Chrystalleni and Christiana (2010) have recognised that “the aetiology of obesity is multi-factorial, and dietary factors that relate or are responsible for the development of obesity are complex and still not understood”. As they define development of obesity to not be understood I feel this is a large limitation and therefore requires constant comparison of current techniques used in managing obesity along with any current evidence that has arisen through trustworthy practice research. In conclusion, the role of a nurse in managing an obese patient should involve discussing the weight issues and the severity on the patient’s health.
As supported by Green et al (2000) this will enable the nurse to gain insight into the magnitude of the problem and to negotiate realistic goals in terms of weight loss and to support and provide dietary advice which is acceptable for the individual. Nurses should consider each patient holistically and use appropriate language in order to encourage and not offend. As encouraged by the national obesity forum patient selection should be active rather than passive, with opportunistic screening rather than reliance exclusively on self-referral.
The nurse should discuss ways in which a negative energy balance is achievable. References AVEYARD, Helen and SHARP, Pam (2009). A beginners guide to evidence based practice in health and social care,. Open University Press, McGraw-Hill. BENNET D (2007). Nurses at the cutting edge of obesity. Practise Nursing. 18,9,454-458. CHRYSTALLENI, Lazarou, CHRISTIANA, Kouta (2010). The role of nurses in the prevention and management of obesity. [online]. 19 (10) 641-647. Journal from British Journal of Nursing last accessed 12th November 2012 at http://www. internurse. om CROGAN E (2006). A bio-behavioural approach to obesity. Practise nursing. 17, 9, 439-442. DRUMMOND S (2002). The management of obesity. Nursing Standard. 16(48), 47-52. GRAY J. A. M (1977). Evidence-based Healthcare. Churchill Livingstone, Newyork, USA. GREENHALGH, T & DONALD,A (2000). Evidence based health care work book: Understanding research for individual and group learning. London, BMJ Books. Last accessed 16th November 2012. GREENHALGH, Trisha (2010). How to read a paper: the basics of evidence based medicine. [online]. London, BMJ Books.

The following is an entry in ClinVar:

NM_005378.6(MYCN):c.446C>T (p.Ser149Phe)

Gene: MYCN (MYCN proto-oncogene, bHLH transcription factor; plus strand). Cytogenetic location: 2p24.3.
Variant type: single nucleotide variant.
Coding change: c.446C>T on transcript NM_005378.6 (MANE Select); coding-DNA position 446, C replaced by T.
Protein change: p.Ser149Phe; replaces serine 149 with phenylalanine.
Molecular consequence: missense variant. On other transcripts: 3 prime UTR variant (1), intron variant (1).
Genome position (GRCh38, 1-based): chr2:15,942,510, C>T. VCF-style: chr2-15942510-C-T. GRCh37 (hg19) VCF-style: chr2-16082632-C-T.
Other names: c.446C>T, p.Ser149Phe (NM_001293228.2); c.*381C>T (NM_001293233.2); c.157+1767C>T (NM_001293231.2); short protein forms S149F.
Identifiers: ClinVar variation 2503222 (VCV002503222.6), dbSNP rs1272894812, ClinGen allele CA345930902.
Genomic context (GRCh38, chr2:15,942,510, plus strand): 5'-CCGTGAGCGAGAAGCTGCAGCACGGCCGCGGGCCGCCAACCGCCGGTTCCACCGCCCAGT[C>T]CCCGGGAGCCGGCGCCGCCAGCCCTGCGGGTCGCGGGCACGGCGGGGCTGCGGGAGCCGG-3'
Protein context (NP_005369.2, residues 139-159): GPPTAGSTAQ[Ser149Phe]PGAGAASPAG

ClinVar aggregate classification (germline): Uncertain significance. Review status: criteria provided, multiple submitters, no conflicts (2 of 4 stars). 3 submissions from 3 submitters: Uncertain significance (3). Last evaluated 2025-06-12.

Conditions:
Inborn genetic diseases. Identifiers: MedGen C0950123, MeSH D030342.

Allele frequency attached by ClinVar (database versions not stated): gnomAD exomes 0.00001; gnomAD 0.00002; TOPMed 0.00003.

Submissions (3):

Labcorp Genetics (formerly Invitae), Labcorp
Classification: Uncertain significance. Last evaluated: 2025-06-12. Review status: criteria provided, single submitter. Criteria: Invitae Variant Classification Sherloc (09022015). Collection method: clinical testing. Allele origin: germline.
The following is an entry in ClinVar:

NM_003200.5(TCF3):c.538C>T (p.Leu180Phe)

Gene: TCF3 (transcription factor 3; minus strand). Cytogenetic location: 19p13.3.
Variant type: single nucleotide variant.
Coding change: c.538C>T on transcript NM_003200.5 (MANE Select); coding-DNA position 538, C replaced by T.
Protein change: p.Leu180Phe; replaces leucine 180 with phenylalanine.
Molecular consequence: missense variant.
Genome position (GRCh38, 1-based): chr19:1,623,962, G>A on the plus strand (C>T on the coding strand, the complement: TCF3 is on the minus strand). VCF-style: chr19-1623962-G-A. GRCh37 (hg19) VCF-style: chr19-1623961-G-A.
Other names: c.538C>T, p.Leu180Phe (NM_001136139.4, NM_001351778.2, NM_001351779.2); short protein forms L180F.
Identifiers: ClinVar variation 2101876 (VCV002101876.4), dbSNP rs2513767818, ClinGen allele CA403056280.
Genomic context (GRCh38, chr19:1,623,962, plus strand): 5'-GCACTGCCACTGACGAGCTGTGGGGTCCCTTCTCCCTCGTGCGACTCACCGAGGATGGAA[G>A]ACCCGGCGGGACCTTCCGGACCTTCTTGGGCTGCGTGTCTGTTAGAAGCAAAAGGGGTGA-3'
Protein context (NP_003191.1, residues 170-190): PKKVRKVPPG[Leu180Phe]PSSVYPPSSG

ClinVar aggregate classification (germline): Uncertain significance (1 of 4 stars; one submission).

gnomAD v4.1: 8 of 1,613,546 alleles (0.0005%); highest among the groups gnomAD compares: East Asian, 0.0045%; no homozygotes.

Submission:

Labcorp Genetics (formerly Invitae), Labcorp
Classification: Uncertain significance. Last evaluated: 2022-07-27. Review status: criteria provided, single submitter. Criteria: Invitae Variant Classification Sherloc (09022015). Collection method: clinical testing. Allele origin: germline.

Book from Library Gateway last accessed 12thNovember 2012 at: http://library. shu. ac. uk FERGUSON, Linda & RENE, Day (2007)Challenges for new nurses in evidence-based practice. [online]. Journal of Nursing Management. 15(1), 107-113. Last accessed 15th November at: http://onlinelibrary. wiley. com. lcproxy. shu. ac. uk/doi/10. 1111/j. 1365-2934. 2006. 00638. x/full JOLLEY, Jeremy (2010). Introduction to evidence based practice for nurses. Harlow. Pearson Education. MAGGI, Banning. The management of obesity: the role of the specialist nurse. online]. 14 [3]140. Journal from British Journal of Nursing last accessed 12th November 2012 at http://www. internurse. com Nursing & Midwifery Council (2008). The code: standards of conduct, performance and ethics for nurses and midwives. Nursing & Midwifery Council. London. SACKETT, D. L. , et al. (1996). Evidence based medicine: what it is and what it isn’t. British Medical Journal, 312[7023],71-72. Sheffield Hallam University (2012). Evaluation: Why evaluate. [online] Last accessed November 2012 at http://infoskills. shu. ac. k/skills/evaluation. html SHEEHAN NC, YIN L (2006). Childhood obesity: nursing policy implications. J Pediatr Nurs 21(4): 308-10, Last accessed November 2012 at http://www. who. int World Health Organisation (2005). Obesity and Overweight: Factsheet. [online] Last accessed 12th November 2012 at http://www. who. int/en Appendix 1. (WHO 1995) BMI (kg/m2) Category of Obesity 18. 5–24. 9 Normal weight 25. 0–29. 9 Grade I obesity 30. 0–39. 9 Grade II obesity ;40. 0 Grade III obesity